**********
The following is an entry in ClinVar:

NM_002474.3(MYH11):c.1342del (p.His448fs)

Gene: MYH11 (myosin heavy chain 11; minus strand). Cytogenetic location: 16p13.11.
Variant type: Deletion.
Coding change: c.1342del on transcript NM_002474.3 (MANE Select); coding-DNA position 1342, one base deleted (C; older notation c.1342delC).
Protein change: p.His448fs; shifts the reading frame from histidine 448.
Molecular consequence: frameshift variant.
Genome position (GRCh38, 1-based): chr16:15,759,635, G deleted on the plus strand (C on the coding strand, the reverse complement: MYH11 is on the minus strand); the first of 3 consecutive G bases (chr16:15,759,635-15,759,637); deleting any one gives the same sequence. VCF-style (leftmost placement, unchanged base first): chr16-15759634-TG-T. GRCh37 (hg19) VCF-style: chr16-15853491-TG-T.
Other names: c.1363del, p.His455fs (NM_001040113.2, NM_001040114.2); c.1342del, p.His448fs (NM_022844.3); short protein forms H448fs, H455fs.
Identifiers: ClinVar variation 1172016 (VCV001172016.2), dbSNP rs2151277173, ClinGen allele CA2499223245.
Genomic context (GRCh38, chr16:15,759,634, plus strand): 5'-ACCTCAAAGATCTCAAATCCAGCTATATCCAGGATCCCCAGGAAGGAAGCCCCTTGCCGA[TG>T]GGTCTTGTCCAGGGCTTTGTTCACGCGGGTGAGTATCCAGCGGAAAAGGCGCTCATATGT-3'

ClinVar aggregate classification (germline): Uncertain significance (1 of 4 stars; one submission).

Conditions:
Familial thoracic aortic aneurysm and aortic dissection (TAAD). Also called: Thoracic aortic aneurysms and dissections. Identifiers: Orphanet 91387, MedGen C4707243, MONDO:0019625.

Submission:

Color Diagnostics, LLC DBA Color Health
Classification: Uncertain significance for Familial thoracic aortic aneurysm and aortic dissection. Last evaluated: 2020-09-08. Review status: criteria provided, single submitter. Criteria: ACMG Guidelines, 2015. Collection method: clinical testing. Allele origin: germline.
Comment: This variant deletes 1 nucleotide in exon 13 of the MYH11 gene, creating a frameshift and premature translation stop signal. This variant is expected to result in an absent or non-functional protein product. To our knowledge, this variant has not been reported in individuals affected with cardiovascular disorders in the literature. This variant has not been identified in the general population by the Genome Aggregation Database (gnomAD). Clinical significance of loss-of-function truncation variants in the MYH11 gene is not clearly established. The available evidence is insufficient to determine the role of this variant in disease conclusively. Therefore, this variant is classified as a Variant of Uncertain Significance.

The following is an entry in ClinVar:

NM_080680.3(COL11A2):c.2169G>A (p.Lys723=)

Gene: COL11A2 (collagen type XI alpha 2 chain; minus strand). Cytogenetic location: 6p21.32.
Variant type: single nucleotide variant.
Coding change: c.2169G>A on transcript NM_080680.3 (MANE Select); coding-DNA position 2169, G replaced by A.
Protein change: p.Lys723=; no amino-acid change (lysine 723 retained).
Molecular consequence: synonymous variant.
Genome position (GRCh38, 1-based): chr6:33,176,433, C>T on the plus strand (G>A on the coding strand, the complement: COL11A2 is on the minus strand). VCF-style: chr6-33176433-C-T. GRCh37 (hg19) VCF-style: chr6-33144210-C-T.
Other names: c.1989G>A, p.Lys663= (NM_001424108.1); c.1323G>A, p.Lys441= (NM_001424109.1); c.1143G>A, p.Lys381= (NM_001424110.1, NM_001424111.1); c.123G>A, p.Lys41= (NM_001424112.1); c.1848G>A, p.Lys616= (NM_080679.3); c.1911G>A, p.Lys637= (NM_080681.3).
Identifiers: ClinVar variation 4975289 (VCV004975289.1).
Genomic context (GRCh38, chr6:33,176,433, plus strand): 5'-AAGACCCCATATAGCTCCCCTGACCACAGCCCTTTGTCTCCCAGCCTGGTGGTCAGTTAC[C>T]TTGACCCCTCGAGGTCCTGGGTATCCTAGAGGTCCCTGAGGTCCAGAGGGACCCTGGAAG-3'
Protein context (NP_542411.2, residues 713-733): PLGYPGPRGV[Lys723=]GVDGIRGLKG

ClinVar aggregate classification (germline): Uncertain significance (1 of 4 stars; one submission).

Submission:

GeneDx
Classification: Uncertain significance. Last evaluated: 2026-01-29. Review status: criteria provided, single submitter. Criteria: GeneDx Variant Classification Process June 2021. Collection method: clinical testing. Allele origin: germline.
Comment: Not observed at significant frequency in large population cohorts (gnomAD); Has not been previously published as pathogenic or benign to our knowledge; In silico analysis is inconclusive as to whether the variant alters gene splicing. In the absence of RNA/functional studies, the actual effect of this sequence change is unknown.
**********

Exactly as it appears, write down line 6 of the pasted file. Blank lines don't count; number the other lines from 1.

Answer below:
Protein change: p.His448fs; shifts the reading frame from histidine 448.